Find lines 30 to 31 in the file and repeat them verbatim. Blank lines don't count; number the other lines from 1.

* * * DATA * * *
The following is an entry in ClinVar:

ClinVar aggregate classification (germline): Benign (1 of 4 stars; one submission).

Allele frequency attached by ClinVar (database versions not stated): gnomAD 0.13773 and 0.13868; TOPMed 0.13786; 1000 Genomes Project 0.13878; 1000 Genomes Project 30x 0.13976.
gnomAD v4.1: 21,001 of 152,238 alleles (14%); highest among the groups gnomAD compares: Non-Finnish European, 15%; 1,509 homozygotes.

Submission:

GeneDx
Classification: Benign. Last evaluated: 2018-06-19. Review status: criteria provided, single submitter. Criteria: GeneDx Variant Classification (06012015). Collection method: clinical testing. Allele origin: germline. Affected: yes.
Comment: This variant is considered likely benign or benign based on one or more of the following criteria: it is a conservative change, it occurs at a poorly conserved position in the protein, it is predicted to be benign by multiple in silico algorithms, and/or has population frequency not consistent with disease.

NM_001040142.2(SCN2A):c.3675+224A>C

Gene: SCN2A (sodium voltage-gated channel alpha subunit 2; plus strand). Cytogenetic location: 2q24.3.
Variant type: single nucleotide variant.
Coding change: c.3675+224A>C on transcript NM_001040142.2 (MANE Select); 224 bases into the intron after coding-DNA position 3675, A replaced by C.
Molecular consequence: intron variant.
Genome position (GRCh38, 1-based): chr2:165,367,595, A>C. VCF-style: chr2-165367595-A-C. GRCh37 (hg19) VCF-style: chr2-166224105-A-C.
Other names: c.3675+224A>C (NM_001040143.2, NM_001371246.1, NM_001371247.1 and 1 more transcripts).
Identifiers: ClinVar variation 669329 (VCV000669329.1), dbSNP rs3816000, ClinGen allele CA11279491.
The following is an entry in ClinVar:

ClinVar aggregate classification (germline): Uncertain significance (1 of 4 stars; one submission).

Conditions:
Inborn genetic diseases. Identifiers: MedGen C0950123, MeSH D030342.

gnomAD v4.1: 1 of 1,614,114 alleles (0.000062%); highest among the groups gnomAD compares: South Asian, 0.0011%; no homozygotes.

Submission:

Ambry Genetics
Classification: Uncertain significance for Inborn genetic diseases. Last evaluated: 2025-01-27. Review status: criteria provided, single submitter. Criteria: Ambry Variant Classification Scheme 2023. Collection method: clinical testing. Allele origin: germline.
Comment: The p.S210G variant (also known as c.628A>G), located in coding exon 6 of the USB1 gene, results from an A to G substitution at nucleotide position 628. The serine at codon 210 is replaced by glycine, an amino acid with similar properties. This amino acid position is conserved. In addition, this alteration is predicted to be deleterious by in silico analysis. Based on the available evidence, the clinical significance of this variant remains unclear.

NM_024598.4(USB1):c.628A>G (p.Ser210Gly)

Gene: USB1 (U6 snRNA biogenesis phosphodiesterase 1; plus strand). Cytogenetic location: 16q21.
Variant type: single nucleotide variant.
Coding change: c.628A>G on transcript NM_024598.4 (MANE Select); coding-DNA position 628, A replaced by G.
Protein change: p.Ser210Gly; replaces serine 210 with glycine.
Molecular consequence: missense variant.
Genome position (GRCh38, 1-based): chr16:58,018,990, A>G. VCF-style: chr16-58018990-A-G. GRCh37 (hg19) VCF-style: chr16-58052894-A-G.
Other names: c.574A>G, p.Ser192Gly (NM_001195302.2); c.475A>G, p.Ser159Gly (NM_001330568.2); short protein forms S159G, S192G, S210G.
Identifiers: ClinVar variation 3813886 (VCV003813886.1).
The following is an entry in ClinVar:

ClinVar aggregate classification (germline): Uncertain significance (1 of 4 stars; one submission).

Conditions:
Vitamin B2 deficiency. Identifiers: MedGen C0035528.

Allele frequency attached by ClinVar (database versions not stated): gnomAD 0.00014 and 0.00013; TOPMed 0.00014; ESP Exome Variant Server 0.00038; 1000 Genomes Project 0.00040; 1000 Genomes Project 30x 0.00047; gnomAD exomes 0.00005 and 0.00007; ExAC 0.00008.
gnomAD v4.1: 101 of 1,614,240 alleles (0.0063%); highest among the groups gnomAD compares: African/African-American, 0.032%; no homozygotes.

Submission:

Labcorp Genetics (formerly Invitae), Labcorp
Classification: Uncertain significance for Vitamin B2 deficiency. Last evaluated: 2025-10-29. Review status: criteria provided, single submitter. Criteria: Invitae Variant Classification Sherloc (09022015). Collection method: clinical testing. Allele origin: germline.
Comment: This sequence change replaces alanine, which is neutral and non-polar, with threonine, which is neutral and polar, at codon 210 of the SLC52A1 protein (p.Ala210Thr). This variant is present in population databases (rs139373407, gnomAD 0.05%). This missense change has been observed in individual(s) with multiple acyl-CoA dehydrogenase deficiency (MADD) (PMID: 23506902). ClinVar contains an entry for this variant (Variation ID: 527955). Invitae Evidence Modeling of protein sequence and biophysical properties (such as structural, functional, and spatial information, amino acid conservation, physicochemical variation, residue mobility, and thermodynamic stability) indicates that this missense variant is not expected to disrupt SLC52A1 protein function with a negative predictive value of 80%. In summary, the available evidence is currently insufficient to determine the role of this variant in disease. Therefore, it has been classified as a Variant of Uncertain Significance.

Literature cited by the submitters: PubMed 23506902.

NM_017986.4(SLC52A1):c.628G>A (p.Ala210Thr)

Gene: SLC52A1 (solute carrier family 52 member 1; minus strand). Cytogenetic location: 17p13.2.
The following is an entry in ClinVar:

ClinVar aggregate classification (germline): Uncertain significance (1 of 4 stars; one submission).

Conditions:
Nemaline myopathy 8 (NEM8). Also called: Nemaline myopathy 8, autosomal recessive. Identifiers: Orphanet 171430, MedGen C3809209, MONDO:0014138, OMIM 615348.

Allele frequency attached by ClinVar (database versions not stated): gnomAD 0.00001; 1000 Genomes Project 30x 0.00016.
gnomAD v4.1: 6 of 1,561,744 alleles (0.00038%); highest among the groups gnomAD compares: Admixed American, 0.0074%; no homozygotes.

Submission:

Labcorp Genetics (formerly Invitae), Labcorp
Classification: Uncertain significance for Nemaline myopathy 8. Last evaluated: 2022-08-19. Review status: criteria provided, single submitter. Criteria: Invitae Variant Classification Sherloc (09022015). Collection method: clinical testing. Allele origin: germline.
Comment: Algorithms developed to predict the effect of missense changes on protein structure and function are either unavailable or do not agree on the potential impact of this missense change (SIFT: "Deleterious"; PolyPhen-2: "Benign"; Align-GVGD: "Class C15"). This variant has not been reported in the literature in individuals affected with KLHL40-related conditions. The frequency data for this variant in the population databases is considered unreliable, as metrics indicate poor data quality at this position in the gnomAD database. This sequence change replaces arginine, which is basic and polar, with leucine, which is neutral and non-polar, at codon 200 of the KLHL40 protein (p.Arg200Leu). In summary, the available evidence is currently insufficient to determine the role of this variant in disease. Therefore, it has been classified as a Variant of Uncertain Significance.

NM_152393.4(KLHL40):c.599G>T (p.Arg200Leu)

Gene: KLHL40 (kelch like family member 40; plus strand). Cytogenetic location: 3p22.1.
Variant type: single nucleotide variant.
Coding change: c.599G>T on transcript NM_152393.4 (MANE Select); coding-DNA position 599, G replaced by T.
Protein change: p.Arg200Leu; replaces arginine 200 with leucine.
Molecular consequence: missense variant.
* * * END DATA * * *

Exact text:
Protein change: p.Ser210Gly; replaces serine 210 with glycine.
Molecular consequence: missense variant.